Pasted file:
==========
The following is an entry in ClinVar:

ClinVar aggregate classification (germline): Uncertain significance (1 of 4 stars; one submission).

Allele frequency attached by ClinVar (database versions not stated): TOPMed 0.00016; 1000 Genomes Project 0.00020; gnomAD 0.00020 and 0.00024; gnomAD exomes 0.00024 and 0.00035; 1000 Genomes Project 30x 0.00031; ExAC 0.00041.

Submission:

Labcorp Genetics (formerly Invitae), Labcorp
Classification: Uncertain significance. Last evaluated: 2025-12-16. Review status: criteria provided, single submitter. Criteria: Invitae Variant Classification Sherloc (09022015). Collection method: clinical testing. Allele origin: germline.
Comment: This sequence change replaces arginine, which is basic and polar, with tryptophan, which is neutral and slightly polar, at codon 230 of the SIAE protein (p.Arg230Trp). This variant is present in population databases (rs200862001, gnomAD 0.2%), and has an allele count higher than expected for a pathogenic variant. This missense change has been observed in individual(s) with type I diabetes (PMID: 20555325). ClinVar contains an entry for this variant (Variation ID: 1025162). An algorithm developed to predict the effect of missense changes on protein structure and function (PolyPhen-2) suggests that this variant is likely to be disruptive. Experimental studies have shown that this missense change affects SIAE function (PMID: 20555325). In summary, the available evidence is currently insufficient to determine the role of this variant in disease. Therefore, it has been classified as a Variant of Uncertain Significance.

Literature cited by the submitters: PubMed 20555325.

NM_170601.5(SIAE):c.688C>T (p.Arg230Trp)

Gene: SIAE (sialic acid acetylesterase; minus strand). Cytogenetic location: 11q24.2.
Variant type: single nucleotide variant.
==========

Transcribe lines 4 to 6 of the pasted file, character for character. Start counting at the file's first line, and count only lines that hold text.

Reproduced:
Submission:

Labcorp Genetics (formerly Invitae), Labcorp
Classification: Uncertain significance. Last evaluated: 2025-12-16. Review status: criteria provided, single submitter. Criteria: Invitae Variant Classification Sherloc (09022015). Collection method: clinical testing. Allele origin: germline.